Welcome to my weekly fashion blog post. Each week I will discuss a female garment, fashion trend or influencer from the age of photography (1840s through the 20th century). My goal is to educate family researchers and genealogists about the clothing worn by our ancestors. Dating photographs is an issue we all struggle with as family archivists. Additionally, anyone who writes about their family’s history should be aware of the environment in which their ancestors lived. Period clothing is an important part of that environment from how it affects a person’s movement to their overall lifestyle. This week I introduce you to the hobble skirt.
Hobble Skirt (1910s)
Between 1910 and the commencement of World War I, women’s skirts were decidedly narrow. Skirts of the previous decade had been full, utilizing generous amounts of fabric. A fitted waist and hip which flared dramatically at the hem marked the first decade of the 20th century. While the silhouette of a 1900 skirt was spectacularly triangular, ten years later, they were positively rectangular. Neoclassicism, romanticism and the mystique of the Orient were some of the artistic aesthetics at play in the fashion world of 1910. In many ways, skirts of the early 1910s resembled Greek or Roman columns.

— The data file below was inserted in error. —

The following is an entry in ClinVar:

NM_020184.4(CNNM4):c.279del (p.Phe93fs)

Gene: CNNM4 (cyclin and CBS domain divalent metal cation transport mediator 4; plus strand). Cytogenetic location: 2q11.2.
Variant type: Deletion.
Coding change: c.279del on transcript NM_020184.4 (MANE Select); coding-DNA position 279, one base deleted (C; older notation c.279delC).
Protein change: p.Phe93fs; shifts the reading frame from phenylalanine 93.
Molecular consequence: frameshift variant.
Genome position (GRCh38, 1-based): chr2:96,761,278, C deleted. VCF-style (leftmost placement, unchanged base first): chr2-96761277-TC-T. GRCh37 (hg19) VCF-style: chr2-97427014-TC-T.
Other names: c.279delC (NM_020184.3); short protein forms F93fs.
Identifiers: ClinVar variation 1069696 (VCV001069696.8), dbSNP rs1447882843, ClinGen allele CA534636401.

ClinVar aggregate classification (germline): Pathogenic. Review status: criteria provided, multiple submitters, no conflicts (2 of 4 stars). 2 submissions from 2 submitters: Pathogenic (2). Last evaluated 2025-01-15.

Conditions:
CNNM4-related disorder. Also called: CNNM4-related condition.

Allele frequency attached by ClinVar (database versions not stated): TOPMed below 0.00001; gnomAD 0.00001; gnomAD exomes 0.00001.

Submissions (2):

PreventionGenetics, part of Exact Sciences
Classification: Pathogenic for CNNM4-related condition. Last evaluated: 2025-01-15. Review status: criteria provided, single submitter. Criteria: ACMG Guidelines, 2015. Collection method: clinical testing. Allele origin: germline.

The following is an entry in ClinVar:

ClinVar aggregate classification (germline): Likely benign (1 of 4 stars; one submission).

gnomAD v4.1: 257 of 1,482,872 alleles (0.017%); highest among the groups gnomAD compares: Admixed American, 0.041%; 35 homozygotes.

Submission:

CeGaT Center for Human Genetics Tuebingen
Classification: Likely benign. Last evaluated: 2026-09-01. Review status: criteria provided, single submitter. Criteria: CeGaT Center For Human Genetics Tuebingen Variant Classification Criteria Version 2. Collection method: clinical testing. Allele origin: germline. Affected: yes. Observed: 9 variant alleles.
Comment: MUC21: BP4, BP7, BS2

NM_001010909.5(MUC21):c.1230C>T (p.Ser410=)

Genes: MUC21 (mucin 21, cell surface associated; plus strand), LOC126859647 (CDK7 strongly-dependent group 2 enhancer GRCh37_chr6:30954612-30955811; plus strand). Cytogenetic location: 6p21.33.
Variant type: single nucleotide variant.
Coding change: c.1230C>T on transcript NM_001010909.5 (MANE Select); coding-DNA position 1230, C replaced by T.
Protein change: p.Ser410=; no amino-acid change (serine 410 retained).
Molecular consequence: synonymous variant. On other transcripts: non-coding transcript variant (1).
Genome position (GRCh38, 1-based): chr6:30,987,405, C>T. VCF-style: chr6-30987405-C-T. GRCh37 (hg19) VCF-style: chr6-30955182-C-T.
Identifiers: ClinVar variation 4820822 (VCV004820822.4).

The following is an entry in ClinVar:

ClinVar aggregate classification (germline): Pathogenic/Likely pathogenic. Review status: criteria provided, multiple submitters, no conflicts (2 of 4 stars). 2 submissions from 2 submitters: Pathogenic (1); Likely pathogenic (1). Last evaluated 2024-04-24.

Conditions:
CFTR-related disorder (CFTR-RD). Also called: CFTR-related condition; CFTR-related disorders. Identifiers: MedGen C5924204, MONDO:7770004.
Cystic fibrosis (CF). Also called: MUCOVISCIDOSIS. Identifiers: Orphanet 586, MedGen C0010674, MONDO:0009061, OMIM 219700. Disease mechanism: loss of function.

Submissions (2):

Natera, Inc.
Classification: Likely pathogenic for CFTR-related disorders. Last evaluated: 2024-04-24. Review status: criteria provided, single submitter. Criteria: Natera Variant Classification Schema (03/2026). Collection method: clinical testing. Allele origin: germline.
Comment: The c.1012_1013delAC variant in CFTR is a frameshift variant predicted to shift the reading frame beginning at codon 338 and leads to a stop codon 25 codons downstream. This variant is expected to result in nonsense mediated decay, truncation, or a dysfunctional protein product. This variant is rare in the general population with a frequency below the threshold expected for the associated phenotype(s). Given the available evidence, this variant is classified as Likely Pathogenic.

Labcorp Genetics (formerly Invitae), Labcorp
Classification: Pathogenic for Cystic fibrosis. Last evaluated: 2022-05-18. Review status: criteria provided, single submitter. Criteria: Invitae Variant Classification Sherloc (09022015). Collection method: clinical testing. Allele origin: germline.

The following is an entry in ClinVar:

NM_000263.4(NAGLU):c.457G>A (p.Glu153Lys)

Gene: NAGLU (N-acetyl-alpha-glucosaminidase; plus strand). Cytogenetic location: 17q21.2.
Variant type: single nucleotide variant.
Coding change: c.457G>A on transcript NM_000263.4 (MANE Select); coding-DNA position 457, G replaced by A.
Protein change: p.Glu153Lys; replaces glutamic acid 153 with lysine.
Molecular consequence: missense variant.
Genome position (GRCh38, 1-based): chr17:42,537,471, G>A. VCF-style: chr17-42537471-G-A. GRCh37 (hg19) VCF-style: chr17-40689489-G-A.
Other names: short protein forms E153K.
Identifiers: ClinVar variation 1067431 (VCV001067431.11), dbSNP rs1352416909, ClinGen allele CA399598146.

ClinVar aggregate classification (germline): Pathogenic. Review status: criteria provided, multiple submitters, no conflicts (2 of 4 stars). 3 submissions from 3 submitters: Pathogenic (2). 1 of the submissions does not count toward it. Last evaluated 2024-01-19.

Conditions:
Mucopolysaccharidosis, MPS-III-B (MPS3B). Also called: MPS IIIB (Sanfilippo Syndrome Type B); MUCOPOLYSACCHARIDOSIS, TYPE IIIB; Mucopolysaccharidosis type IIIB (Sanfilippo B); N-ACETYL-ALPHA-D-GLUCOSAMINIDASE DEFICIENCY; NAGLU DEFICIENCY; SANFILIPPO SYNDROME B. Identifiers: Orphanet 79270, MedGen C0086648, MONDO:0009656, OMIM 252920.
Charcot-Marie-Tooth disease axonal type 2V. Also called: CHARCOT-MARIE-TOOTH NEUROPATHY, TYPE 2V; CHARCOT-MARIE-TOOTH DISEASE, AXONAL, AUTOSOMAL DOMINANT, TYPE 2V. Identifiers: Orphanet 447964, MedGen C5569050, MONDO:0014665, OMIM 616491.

During this time, the increasingly active lifestyle of women influenced fashion. Skirt hems inched slightly upward. Corsets became less structured. Suffragettes were waging war in London and the United States. Women wanted freedom of movement (as well as the freedom to vote), so why would they confine themselves in a Hobble skirt?
Admittedly, the Hobble skirt was a very short lived trend, and not everyone partook in such foolishness. In essence, the wearer wore a skirt which was so narrow at the hem that the ability to walk was impeded, forcing the wearer to “hobble.” Various methods were employed to prevent the wearer from tearing their skirt (should they take too long of a stride). During the early teens, corsets covered and extended below the hips. Specially corsets which extended to the knees encouraged “hobbling.” [The catalog page below shows typical corsets from 1913, not the specialty ones.]
However, the most fascinating device (which was made specifically for Hobble skirts) was the Hobble Garter. Worn below the knees, the garter regulated the walker’s stride to ensure a hobble.
An overview from Wikipedia on the Hobble skirt including some later 20th century trends, which were also referred to as Hobble skirts.
The three fashion plates are from the Costume Institute Fashion Plates digital collection from the Thomas J. Watson Library, Metropolitan Museum of Art. They are in the public domain.
The catalog page comes from the 1913 Spring Sears catalog, available from Ancestry.com.
The newspaper article is one of many which can be found about the Hobble Garter in 1910. The Library of Congress’ Chronicling America database contains this issue of the Los Angeles Herald.